Economic agents' expectations about the future path of the price level will influence deflation's persistence and the difficulty of stopping it. The expectation of further deflation can create a self-reinforcing downward spiral that deepens and prolongs the fall of economic activity as households and businesses adjust their economic outlooks. To avoid that outcome, government would likely need to take policy actions that not only counter the current negative demand shock and constricted flow of credit to the economy, but also create the expectation among economic agents that the future price level will be higher than the current price level. In other words, government would need to convince economic agents to expect inflation rather than deflation.
Unlike negative demand shocks, positive supply shocks have positive effects that increase the level of output, offsetting the negative effects of the deflation. For example, a productivity-induced deflation does not reduce profit margins because the decline in output prices is countered by a productivity-induced decline in the per-unit cost of production. Also, workers benefit from the productivity increase because it boosts their marginal product, tending to increase their real wage. Nominal wage increases are contained because the increase in the real wage comes through the falling price level.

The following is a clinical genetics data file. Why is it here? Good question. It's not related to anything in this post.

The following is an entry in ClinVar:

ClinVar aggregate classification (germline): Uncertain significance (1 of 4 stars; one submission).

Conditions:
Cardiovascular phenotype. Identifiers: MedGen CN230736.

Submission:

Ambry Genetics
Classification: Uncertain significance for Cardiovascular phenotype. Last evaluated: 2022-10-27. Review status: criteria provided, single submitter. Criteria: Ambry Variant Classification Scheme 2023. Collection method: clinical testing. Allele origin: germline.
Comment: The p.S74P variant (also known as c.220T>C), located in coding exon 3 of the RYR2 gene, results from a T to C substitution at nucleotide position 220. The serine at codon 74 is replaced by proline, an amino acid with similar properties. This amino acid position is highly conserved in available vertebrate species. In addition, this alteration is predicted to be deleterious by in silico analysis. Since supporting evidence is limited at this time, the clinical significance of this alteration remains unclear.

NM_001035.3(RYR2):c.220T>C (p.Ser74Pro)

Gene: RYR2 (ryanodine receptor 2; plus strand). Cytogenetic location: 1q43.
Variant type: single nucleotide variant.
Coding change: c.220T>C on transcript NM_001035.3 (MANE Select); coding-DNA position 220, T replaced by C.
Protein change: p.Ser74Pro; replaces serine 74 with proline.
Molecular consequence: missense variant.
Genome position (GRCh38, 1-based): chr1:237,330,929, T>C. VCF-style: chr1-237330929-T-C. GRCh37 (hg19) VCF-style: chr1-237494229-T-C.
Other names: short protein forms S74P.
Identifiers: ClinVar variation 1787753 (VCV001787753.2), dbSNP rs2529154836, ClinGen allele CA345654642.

In addition, increased productivity tends to increase real interest rates, which provides an offset to the downward pressure on nominal interest rates and helps to prevent nominal rates from hitting the zero bound.
Further, the problems for the financial sector caused by deflation increasing real debt burdens are offset by increased real income. The deterioration of financial institutions' balance sheets caused by falling collateral values is minimized as productivity increases lift the expectations for current and future earnings, which tends to preserve or improve the value of collateral. These offsets may not be complete across all sectors of the economy, and the tendency of deflation to favor lenders over borrowers may still cause some redistribution of income.
Conceptually, deflation generated by a positive supply shock could be prevented by an increase in the money supply sufficient to accelerate nominal spending and exert an offsetting degree of upward pressure on the price level. In the 19th century, under the gold standard, a relatively fixed supply of gold often constrained countries from expanding their money supplies to counteract deflation.7
In 2008 and 2009, the U.S. economy received a substantial negative demand shock from the combined impact of the financial fallout from the bursting of the housing price bubble in 2006 and a sharp cyclical downturn of the economy beginning in late 2007 that continued through mid-2009. Despite the severity of the contraction of economic activity, an exacerbating deflationary spiral was avoided at that time. However, the economic recovery that began in mid-2009 has been slow paced and has not erased concerns about deflation.
Several indicators can be used to assess the risk of deflation: (1) measures of aggregate price behavior, (2) measures of the output gap, (3) measures of asset market prices, (4) measures of credit and monetary conditions, (5) the path of the exchange rate, (6) the proximity of nominal interest rates to the zero bound, and (7) estimates of investor expectations for future movement of the price level. Consider the recent behavior of each class of indicator.8